Women & their (in)visible power

It’s been a strange week.

A couple nights ago, my Vietnamese co-worker got smacked in the head by some random guy at a bus stop. A few days ago, an acquaintance of mine who is Taiwanese got punched in the face by her father, bruising her eye.

Women, and specifically women of color, are harmed every day — and not just by complete strangers, but by our own kind, and people we know and love. Am I paranoid because I am assuming the physical insult done to my co-worker was because of her race? Maybe I am. And is it sad that I’m not surprised my acquaintance got punched by her father? Maybe it is. But faced with these abuses, what did my friends do? Nothing. No call to the police, no reporting, no self-defense, nothing.

* * *

There is an almost complacent reaction when women of color endure such abuse, like it’s expected and there’s nothing we can do about it. Why?

Because we are used to it. We experience it every day.

Generations of physical, emotional, and mental trauma has — for whatever reason, whether it be displacement, sexual abuse, cultural expectations, family dynamics, life — sunken permanently into the soil. A woman, her mother, her mother’s mother, and so on, have experienced pain, and shoved it into the mouth of her daughter, to be a bitter taste in the back of her throat for as long as she will live. For the women who have passed on that pain, they know no better. They cannot fight patriarchy and break the cycle; tradition is too formidable a force. And in their frustration, they misplace their anger onto the next generation.

If I promise to myself I will never beat my daughter as I have been by my own mother, will I keep that promise? If I swear to myself I will never emotionally tear down my daughter as I had been, will I uphold it? Will the cycle stop with me? Or will my willpower slip because of my anger?

* * *

Women are taught, from birth to death, to have constant doubts about themselves. The media, the men in our lives, our workplaces, all teach us that it is normal, even desired to have all these qualms and anxieties: am I pretty enough, smart enough, thin enough, good enough? In a Twitter post, Feminista Jones dares other women:

Not surprisingly, women began replying back with situations where they simply said thank you, accepting the compliment without further ado. The men who said them either retracted their compliments or just moved on to direct insults. As Feminista Jones says in an interview about that post:

It’s the idea that they [men] bestow the compliment on you, and you’re not supposed to be aware of it.

It’s almost as if recognizing our own beauty as women is unacceptable. We can be complimented, yes — but we have to act modest, as if we are undeserving of such affirmation. It’s almost as if low self-esteem is required for a woman to be desirable to a man. It’s almost like it is a sin for a woman to recognize her own power.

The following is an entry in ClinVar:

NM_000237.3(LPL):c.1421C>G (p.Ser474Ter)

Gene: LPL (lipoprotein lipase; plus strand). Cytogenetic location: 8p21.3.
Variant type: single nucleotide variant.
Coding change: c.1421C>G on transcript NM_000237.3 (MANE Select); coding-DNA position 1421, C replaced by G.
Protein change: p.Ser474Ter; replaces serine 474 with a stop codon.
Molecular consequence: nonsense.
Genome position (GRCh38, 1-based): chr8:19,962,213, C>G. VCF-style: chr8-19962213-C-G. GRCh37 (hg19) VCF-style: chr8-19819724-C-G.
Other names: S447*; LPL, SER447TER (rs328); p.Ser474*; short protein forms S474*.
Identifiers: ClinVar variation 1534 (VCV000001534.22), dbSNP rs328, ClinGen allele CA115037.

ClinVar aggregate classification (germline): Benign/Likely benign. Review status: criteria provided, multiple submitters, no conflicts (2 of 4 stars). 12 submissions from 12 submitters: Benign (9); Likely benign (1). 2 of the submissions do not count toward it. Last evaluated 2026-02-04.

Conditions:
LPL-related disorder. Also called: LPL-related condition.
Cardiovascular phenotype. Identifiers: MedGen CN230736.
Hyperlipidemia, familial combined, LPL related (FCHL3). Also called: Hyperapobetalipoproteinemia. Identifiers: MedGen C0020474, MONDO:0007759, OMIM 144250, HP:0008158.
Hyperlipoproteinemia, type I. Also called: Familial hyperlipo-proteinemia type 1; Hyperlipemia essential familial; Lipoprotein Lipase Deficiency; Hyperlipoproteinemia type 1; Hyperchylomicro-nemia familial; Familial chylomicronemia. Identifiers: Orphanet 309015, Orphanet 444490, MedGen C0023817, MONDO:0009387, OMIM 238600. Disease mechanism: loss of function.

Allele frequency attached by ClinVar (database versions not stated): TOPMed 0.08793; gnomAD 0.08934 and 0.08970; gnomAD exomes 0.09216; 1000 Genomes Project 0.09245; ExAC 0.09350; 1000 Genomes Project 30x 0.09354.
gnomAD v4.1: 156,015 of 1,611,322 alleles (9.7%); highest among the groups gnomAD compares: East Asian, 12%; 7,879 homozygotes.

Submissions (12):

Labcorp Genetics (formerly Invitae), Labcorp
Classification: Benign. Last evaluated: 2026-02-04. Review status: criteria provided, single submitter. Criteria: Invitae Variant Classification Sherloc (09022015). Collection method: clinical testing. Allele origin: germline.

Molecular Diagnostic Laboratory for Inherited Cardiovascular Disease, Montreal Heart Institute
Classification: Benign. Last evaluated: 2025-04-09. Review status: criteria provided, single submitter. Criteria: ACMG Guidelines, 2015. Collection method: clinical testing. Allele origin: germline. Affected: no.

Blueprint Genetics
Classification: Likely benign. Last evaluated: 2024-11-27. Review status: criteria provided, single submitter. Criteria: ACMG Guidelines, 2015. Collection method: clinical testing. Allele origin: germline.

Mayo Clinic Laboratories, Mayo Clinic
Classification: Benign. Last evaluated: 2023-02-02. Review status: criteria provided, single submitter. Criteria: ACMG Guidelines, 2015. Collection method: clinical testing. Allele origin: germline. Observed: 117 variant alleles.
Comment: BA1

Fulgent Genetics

My friends being hurt; the subtle microaggressions I and countless women face every day, the resurrection of feminism in the 21st century, the intergenerational trauma that women of color are burdened by, and how that manifests — it is all palpable, especially in the States’ harrowing political climate. The macro feeds into the micro, and vice versa. The unrest can be felt.

It is time for a change. I ask you: When will it stop?

* * *

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Daily Post prompt: Qualm

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Carry me home

Carry me home, sweet salty tide
I never knew your strength after all
And in this anguish, I release it to you
So you may enter my pores 
And make me one with you 

Bring me back to the minute sands
Upon which I lay my innocence 
Like a trusting fool, a jester of the seas
I forgive you in my weariness
Oh, lover of the breathless seas

So carry me home, driftwood docking
Upon your frills of froth
And make me a jester once more
In your court of longing and love
Bring me home once more

________________

Daily Post prompt: Carry

Surviving shame

I got in my car and rolled down my windows. I blasted Placebo through the speakers, feeling a tingle so sharp at having found the perfect song for my angst. I wanted everyone to know I was angry.

I was stopped at a traffic light. I stared at the red like a frenzied bull, ready to go at the change of light. I turned sideways at the driver next to me and glared. I didn’t care if he caught me — he was a man, after all, and men deserved to feel some hate.

Okay, rewind.

I should clarify that I am not a raging man-hater. Nor am I angry all the time.

I get angry when I’m reminded of the injustices and dirty deeds done to girls and young women by men — and not just men… but men they know. I listened to a friend today talk about her experiences with one family member as a girl… potentially two. And as I listened to her shaking voice, I knew that this grown woman has carried damage inside ever since… and shame. You wouldn’t know it just by looking at her. She is calm, composed, upright… and strong. She survives.

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Why does this happen? Why is my friend the one that carries the shame, when this happened to her as an innocent? Why is she the one whose sense of self-worth deflates because of someone else’s crime? She is a beautiful, intelligent, educated, loving woman who deserves a partner who makes her feel like a goddamn queen.

Listening to her words, I could relate. I feel shame, like a fine glaze on my person, every damn day. It won’t rub off. I feel dirty. It makes me feel like I have to overcompensate, be extra nice, be extra apologetic, be something more than I’m not. I can never feel completely whole ever again, and I haven’t, not since the age of seven.

Why are women treated like this?